The role of economic zones in tackling labour compliance
ON the morning of November 4, I opened the paper and read an op-ed about the plight of RMG workers. As a long-time practitioner in the social management arena, the issues presented were well-known to me: lack of appointment letters for employees, low wages, long hours, late payment, among others.
However, perhaps most people don't know that there are several enclaves in the country where the situation is drastically different: the eight EPZs in the country. In my recent work with the Bangladesh Export Processing Zones Authority (BEPZA) to set up social management systems in the country's EPZs, I saw first-hand a transformation in the handling of labour-related issues in the factories operating there.
What makes zones different?
We have to consider why -- not only in Bangladesh but also all over the world -- zones can be an excellent place for improving social and environmental compliance of companies.
First, there is a strong feeling of "community" inside the zones. Because zone companies are co-located within a fenced area, they can't really turn a blind eye to what their "neighbours" are doing. International buyers often have strict standards of compliance on social and environmental issues, and generally frown on suppliers with bad reputations. This creates a positive peer pressure to do what is right.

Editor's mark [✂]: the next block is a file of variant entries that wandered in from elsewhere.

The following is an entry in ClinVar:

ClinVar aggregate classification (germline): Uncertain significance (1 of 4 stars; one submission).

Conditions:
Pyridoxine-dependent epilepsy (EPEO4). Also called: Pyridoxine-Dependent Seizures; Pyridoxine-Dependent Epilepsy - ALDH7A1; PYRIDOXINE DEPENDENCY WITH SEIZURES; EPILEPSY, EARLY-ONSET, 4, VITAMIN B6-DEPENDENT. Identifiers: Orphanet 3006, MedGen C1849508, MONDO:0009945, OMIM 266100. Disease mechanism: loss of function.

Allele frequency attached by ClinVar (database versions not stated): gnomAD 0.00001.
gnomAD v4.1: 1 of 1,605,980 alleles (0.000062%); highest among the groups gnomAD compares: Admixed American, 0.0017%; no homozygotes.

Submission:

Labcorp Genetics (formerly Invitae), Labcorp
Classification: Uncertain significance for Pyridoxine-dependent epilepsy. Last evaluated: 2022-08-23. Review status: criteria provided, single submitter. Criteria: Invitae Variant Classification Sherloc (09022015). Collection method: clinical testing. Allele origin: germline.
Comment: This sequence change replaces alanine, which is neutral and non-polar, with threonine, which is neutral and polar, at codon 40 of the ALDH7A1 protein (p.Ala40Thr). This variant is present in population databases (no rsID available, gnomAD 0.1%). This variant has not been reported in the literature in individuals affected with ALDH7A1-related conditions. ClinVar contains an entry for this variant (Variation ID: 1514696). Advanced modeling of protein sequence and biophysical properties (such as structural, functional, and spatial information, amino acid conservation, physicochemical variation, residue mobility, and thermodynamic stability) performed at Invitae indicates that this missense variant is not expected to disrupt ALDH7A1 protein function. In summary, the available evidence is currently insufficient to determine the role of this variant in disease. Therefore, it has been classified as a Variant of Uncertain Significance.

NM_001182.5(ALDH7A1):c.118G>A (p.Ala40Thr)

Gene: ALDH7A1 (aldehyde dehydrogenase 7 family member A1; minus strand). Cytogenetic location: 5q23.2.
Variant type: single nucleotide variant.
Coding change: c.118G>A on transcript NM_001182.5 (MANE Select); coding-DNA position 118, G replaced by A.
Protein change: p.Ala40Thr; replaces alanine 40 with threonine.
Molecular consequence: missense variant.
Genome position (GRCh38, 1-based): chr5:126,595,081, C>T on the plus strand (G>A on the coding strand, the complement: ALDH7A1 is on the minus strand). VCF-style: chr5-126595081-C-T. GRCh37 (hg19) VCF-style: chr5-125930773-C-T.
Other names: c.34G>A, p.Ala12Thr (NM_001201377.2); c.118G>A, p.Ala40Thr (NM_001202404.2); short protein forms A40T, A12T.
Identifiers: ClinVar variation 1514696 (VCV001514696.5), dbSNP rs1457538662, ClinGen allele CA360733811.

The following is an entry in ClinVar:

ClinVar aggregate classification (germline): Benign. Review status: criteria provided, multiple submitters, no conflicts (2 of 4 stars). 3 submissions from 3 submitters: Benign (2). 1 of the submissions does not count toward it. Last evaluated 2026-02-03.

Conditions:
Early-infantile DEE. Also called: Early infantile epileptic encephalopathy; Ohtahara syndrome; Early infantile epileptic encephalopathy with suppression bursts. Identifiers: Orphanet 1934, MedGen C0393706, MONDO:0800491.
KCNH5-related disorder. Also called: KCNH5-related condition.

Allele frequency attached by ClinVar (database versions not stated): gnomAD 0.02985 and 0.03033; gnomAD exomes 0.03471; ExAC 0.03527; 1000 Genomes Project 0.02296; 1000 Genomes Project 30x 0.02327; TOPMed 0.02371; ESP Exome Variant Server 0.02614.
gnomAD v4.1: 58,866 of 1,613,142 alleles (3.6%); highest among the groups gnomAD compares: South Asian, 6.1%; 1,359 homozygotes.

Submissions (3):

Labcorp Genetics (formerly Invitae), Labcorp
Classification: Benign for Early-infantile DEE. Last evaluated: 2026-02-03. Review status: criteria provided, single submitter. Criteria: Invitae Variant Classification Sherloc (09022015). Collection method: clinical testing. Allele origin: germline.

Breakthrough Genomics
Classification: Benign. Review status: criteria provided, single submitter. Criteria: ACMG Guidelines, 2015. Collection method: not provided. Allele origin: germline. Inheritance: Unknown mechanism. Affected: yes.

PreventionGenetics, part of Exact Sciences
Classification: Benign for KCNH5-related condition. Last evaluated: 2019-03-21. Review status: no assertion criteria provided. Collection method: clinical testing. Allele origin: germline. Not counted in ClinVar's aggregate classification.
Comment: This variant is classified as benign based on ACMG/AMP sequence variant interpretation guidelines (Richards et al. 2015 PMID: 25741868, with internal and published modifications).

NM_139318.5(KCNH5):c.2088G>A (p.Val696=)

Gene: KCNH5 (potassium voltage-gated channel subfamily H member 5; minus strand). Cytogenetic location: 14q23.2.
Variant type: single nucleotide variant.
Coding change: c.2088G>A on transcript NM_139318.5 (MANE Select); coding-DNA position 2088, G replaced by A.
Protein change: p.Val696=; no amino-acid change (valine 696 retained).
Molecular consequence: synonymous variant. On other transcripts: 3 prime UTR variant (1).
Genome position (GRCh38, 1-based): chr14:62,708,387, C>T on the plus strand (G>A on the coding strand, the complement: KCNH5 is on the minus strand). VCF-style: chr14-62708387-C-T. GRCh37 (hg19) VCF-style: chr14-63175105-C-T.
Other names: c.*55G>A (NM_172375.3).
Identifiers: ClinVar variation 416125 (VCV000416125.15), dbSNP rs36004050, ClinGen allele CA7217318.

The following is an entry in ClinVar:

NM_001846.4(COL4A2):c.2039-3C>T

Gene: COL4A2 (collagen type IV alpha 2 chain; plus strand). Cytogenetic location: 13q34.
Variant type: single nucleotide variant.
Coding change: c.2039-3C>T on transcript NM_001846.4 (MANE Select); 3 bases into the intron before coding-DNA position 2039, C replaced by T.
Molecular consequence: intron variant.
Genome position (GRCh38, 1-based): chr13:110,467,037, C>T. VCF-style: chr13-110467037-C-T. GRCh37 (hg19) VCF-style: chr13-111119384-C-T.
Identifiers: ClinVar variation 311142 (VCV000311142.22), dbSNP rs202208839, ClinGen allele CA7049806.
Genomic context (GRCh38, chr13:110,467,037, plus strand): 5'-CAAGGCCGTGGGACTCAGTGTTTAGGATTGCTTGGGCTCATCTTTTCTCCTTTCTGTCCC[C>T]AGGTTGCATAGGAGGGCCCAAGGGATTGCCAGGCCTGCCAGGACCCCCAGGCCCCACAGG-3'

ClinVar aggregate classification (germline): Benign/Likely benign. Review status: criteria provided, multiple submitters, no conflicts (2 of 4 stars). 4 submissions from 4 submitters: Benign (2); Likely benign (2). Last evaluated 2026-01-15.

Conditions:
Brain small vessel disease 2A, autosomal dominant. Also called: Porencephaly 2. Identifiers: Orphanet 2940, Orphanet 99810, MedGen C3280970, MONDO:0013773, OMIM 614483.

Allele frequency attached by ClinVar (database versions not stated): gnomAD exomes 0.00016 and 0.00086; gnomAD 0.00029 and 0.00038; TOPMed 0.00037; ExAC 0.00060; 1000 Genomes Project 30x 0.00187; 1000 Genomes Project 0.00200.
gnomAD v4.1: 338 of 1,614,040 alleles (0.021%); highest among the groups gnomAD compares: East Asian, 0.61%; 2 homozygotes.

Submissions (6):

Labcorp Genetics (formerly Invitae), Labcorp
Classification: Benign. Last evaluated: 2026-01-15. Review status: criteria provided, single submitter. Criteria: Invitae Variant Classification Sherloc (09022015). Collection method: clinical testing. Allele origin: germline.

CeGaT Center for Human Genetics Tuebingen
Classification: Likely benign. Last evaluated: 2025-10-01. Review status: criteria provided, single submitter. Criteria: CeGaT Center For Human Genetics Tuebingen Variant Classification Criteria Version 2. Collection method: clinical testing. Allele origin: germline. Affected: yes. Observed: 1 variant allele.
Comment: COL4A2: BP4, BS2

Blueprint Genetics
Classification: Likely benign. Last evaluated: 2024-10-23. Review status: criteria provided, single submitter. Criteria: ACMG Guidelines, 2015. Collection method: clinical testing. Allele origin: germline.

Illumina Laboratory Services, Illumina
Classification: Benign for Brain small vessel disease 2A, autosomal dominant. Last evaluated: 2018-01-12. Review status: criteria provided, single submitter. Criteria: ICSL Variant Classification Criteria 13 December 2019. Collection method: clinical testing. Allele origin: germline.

Second, zones have a central zone administration that to a certain extent keeps an eye on each of the companies functioning within the zone. The management body of a zone acts as a regulatory authority over the companies operating inside its perimeter. Even in countries that take a laissez-faire attitude towards the companies operating in their zones, the zone management nearly always knows exactly what's happening, and has a variety of tools at its disposal to monitor and enforce compliance, should it choose to do so.
Third, because companies in a zone are closely located, travelling distances between the companies are short, and the logistics of conducting inspections are simplified.
EPZs in Bangladesh
The EPZs in Bangladesh are great examples of this zone dynamic. Since 2005, BEPZA has had a group of 60 counsellors working as monitors of labour laws in the factories functioning in the zones. They visit the factories on a daily or weekly basis, provide orientation to management with respect to correct procedures for applying labour regulations, raise awareness among workers of both their rights and their obligations before the law, and also arbitrate between workers and management in cases of dispute. They submit a monthly report on every EPZ enterprise to BEPZA.
The results of the counsellor program have been astounding. As the table below demonstrates, they have racked up solid results in a number of key social compliance areas in a little over three years. Compensation to workers went up 32%, simply because the counsellors oriented the management of the zone companies with respect to correct compensation laws.